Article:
A few (more) thoughts about Dragon Con, Comic-Con and the Georgia film industry.


Zombies attending a screening of Zombieland at the Fox, Aug. 29 2013
Zombies attending a screening of Zombieland at the Fox, Aug. 29 2013


My piece earlier this year about Dragon Con earned me a press pass and an opportunity for a follow-up so I might take a closer look at the economic influence the convention could eventually exert on the Georgia film industry. (Also, there’s nothing quite like getting to skate on the membership fee.)

I had supposed in my prior piece that Dragon Con might grow into the Atlanta equivalent of Comic-Con in San Diego or New York – a much-anticipated event by fan boys and geek girls looking for studios to trot out their big stars for close contact with the masses, along with the attendant sneak peeks at upcoming movies. Comic-Con’s relationship with Hollywood is symbiotic and profitable. Comic-Con contributes about $150 million annually to San Diego’s economy, while the movie industry gets a shot at fine-tuning its blockbuster releases by vetting them against the interest of the hardest-core fans. Dragon Con generates a respectable $40 million or so for Atlanta on a bit more than a third the attendance.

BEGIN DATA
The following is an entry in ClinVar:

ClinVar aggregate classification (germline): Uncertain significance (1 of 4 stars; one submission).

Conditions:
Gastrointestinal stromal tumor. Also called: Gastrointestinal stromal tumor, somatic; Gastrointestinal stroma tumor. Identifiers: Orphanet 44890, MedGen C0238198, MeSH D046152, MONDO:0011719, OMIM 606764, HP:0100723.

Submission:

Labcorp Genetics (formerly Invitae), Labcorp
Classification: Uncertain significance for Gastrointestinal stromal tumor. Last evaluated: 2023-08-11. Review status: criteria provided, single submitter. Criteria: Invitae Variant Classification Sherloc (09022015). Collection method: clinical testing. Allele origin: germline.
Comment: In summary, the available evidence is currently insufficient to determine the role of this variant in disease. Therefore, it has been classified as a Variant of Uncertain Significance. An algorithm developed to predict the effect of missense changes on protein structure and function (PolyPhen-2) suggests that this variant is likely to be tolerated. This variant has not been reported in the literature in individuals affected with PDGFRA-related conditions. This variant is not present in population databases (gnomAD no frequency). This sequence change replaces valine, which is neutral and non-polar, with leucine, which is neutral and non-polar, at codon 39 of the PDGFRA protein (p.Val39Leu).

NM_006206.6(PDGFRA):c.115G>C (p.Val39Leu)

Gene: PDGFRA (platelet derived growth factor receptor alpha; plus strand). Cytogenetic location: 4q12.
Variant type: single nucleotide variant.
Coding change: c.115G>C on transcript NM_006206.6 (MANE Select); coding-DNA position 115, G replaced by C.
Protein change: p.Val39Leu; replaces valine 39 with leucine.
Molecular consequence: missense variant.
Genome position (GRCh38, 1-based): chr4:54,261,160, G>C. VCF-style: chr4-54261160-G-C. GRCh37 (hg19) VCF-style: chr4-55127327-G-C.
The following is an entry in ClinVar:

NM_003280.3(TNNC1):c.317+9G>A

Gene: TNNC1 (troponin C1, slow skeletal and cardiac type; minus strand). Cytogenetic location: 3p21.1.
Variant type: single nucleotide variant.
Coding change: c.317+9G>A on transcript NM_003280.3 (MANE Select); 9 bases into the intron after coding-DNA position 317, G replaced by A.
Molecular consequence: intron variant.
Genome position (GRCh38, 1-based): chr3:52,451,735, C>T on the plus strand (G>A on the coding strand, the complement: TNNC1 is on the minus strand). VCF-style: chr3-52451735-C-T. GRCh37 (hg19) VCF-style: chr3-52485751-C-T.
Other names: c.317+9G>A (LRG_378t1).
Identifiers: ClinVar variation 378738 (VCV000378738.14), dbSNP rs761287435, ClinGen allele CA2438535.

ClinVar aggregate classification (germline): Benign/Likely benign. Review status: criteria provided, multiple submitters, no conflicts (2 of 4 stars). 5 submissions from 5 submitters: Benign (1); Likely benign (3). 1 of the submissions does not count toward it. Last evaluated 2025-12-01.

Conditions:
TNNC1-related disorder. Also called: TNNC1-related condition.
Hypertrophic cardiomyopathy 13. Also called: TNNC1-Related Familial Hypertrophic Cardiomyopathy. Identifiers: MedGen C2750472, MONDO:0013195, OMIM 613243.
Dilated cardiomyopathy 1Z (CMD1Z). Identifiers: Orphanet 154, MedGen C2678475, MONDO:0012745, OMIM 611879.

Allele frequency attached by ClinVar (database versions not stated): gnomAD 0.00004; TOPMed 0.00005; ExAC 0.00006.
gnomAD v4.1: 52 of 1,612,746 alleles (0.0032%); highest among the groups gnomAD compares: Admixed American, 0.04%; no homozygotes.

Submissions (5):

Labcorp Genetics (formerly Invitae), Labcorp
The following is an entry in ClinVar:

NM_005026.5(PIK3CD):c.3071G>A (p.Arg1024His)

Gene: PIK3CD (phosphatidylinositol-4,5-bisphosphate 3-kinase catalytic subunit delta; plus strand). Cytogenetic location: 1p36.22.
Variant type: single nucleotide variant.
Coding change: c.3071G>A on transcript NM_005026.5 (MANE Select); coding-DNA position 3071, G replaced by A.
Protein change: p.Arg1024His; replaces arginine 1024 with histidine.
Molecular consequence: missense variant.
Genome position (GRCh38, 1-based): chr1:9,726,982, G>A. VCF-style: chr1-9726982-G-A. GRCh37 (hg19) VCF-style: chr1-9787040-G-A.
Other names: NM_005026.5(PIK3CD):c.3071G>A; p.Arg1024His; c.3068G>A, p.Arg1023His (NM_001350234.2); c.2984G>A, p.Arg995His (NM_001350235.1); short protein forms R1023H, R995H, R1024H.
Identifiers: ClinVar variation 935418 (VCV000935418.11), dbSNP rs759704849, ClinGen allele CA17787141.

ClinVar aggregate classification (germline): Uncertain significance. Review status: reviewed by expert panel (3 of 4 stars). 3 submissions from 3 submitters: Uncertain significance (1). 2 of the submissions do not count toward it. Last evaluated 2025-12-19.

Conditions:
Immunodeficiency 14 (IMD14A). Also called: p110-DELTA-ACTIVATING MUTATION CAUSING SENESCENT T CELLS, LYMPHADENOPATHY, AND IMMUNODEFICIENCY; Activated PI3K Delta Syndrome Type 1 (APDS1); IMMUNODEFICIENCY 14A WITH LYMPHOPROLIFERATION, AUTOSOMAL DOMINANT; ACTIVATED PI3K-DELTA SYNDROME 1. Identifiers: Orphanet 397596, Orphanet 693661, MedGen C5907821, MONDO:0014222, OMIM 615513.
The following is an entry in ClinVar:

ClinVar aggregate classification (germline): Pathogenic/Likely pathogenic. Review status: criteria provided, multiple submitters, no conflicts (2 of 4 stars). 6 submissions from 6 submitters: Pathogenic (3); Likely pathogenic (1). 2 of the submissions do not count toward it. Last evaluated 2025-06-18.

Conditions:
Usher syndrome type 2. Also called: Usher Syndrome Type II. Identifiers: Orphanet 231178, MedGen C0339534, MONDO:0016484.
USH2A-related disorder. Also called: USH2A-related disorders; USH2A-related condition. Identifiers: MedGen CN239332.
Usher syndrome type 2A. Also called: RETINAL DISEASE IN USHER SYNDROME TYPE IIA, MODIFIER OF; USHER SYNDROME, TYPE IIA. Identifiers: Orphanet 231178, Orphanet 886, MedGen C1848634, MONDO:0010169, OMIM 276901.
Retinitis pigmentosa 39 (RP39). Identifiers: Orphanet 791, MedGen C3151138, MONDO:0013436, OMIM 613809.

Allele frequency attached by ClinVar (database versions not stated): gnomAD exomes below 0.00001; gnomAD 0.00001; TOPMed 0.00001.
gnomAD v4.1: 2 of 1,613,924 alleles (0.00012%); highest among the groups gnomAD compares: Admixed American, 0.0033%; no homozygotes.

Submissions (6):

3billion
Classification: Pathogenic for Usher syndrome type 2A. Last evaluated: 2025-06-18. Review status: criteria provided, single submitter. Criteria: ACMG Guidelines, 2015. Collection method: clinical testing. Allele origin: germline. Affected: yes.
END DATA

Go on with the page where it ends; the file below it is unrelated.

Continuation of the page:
The rationale seems pretty straightforward – expanding Dragon Con’s connection to the big studios could increase economic activity in Atlanta and draw even more filmmakers to Georgia’s growing film industry, now fourth in the nation behind Calfornia, New York and Texas. It could also draw higher-profile stars to mingle with fan-girls in Battlestar Galactica double-tank-tops.

But after four days of interviews with fans, vendors, volunteers and guests, panel discussions, research with the Georgia Economic Development folks and getting my geek on … I have changed my view.

Dragon Con as the Peach State’s Comic-Con would be the worst damned thing in the world for all involved.

Unlike Comic-Con and the South by Southwest film festival, Dragon Con is staffed and largely directed by volunteers. Invitations for panelists and programming tracks flow from small groups of highly-motivated fans at Dragon Con and not from the marketing imperatives of studio executives. It is from such things that movies like Joss Whedon’s Serenity get made – crazy fans keeping the flame alive long after television executives pull the plug. Even now, Dragon Con supports a well-attended Firefly fanbase.